Gering Public Schools has been in partnership with Mediation West for over five years. The longest standing program has offered restorative practices for students. These include pilot projects for circle work, truancy mediations, victim youth conferencing (for when a student has been harmed by another). GPS has also referred students, families, and faculty for mediation services on a case-by-case basis.

The district has also participated in nationwide studies on community school relations that have engaged the community and produced improvements to school policies and procedures that support students and parents.

Gering Public Schools’ commitment to building trust and channels of communication with the community and utilizing better practices to engage conflict have made us proud to declare Gering Public Schools as our 2023 Friend of Mediation.

Mediation West recognizes Judge Russell Harford as our 2022 Friend of Mediation for promoting peaceful conflict resolution and building bridges in the spirt of our founder, supporter & friend Judge Robert O. Hippe.

Judge Harford supported mediation throughout his time on the bench, including sending our center’s first referral for victim impact mediation in a motor vehicular homicide case. Judge Harford supported efforts to simplify small claims referrals and mediations during COVID which led to the system our center still uses today.

Judge Harford had a history of referring people to mediation where preserving an underlying relationship was at stake in addition to the other circumstances that needed to be settled.

We are proud to honor Judge Harford as our 2022 Friend of Mediation award winner. We give our thanks and recognition for his support of mediation while on the bench and wish him a most happy retirement.

Mediation West recognizes Judge Andrea Miller as our 2021 Friend of Mediation for promoting peaceful conflict resolution and building bridges in the spirt of our founder, supporter & friend Judge Robert O. Hippe.

Since being confirmed to the bench, but especially over the past year, Judge Andrea Miller has been creative and thoughtful with her referrals to mediation. Judge Miller has referred families in distress and criminal cases with community consequences.

Conflict prevention and education are two of the missions of Mediation West. Judge Miller’s support of the Parent Education Program provides a resource for parents to learn about the developmental stages of their children and assess the stage of their relationship as parents. Some parents take this information to heart and consider it when developing plans for their families. Our mediation work with families referred by Judge Miller has allowed us to identify past practices that have escalated conflict; in many instances, they have been able to develop plans for future interactions with each other that deescalate situations.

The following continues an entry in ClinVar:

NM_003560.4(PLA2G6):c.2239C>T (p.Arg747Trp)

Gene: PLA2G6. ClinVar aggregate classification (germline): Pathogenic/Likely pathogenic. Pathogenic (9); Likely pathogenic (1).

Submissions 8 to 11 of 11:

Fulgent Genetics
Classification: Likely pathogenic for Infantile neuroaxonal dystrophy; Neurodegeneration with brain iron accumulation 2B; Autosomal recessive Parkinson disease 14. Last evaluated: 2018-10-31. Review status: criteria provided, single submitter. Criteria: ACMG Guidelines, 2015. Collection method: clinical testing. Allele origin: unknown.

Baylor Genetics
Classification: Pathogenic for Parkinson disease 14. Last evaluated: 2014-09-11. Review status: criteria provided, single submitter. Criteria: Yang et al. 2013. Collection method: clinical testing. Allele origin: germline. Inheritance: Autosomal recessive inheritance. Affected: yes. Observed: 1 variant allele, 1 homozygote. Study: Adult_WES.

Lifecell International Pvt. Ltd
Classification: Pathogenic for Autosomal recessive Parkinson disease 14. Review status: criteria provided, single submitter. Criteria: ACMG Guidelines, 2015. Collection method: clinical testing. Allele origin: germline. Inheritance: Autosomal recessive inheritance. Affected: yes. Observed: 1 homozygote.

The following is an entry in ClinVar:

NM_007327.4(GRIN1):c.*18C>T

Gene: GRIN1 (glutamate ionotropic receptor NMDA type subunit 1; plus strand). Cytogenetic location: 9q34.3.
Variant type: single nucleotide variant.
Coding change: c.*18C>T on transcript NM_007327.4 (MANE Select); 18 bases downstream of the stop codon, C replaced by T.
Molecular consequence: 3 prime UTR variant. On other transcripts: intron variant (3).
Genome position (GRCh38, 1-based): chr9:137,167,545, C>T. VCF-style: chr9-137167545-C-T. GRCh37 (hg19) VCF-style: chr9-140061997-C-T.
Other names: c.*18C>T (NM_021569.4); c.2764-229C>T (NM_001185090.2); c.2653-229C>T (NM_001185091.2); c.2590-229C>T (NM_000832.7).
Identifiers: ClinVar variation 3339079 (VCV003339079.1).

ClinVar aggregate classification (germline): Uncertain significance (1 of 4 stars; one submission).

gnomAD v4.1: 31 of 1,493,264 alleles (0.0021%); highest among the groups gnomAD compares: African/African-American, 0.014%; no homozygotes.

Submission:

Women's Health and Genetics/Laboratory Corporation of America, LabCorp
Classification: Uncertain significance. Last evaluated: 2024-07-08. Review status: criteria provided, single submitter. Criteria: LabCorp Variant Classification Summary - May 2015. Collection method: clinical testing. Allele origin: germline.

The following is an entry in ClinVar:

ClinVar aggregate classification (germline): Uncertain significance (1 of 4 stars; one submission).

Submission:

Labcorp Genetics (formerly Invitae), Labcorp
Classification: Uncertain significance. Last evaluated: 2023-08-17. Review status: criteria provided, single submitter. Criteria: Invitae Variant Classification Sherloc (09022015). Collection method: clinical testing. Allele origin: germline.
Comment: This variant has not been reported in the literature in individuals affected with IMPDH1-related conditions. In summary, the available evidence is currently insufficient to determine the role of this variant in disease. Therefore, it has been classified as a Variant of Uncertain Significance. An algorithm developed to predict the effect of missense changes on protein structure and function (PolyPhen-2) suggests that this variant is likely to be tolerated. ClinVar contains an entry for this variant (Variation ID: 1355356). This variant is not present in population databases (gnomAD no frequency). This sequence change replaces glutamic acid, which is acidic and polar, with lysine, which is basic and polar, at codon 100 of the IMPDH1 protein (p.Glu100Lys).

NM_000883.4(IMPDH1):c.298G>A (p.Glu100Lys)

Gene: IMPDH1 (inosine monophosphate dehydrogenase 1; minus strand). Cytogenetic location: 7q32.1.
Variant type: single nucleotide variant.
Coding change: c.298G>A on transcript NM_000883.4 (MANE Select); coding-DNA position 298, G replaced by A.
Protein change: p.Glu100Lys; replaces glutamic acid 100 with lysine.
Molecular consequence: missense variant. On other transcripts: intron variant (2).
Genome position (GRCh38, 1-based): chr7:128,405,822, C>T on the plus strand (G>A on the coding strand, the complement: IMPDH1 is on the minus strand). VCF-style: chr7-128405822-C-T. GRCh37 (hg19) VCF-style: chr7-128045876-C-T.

Conflict resolution is another of our missions. Perhaps the case with the largest impact this year was a referral for a traffic accident that left a young community member severely injured. The family of the victim and the community were feeling let down by the constraints of the retributive justice system, and the offender and his family were experiencing persecution and hardship. By utilizing Victim Impact Mediation through Mediation West, the families were able to heal through a restorative process that allowed for necessary things to be said and heard, allowing for burdens to be lifted from both sides. The understanding and forgiveness that came from the process put both families on track for a more unburdened future and offers the opportunity for community healing as well.

Judge Miller has shown a valuable ability to discern which cases before her have the potential to be served better through restorative practices and mediation. In recognition of her leadership from the bench, we are pleased to offer this recognition.

Mediation West recognizes Lindsay R. Lookabill as our 2020 Friend of Mediation for promoting peaceful conflict resolution and building bridges in the spirt of our founder, supporter & friend Judge Robert O. Hippe.

Lindsay Lookabill was born and raised in Scottsbluff. After graduating law school, Lindsay returned to Scottsbluff to practice law with her father. Lindsay practiced law in several areas, but had a love for children and was frequently appointed by area judges to serve as GAL (Guardian Ad Litem: an attorney that represents a child’s best interests) for children involved in the child welfare system. She also served on the board of CASA (Court Appointed Special Advocates: a non-profit that supports children involved in the court system through specially trained volunteers), the Foster Care Review Board (an independent state agency responsible for overseeing children in out-of-home care), and the Golden Halo Foundation (an organization that provides financial assistance to children with medical conditions that require specialized care).